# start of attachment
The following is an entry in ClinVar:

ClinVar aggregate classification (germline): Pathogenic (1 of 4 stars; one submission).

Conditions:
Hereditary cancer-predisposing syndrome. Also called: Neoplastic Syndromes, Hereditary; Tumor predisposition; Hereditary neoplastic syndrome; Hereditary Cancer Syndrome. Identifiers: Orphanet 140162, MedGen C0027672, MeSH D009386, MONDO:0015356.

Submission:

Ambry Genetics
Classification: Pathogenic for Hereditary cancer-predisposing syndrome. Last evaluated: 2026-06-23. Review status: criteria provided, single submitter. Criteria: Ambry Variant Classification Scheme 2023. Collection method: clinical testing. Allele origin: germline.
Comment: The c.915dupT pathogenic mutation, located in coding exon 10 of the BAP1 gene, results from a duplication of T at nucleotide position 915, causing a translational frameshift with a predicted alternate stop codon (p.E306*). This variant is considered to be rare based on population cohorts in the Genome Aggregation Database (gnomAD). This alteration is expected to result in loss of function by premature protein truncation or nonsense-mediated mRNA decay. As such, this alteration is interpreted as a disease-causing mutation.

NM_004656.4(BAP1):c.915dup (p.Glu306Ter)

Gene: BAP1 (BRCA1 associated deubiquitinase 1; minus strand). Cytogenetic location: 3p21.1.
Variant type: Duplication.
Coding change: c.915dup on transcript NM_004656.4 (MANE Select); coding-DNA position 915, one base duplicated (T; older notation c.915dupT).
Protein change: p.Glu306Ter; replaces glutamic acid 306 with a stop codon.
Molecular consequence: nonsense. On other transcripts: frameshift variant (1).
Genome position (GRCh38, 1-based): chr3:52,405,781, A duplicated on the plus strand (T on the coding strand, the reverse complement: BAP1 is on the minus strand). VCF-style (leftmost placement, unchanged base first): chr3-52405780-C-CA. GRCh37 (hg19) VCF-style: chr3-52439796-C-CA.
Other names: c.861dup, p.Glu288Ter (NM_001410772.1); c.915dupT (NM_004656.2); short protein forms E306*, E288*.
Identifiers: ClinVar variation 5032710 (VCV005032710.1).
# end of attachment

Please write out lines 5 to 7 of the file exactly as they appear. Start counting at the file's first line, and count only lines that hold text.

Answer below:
Submission:

Ambry Genetics
Classification: Pathogenic for Hereditary cancer-predisposing syndrome. Last evaluated: 2026-06-23. Review status: criteria provided, single submitter. Criteria: Ambry Variant Classification Scheme 2023. Collection method: clinical testing. Allele origin: germline.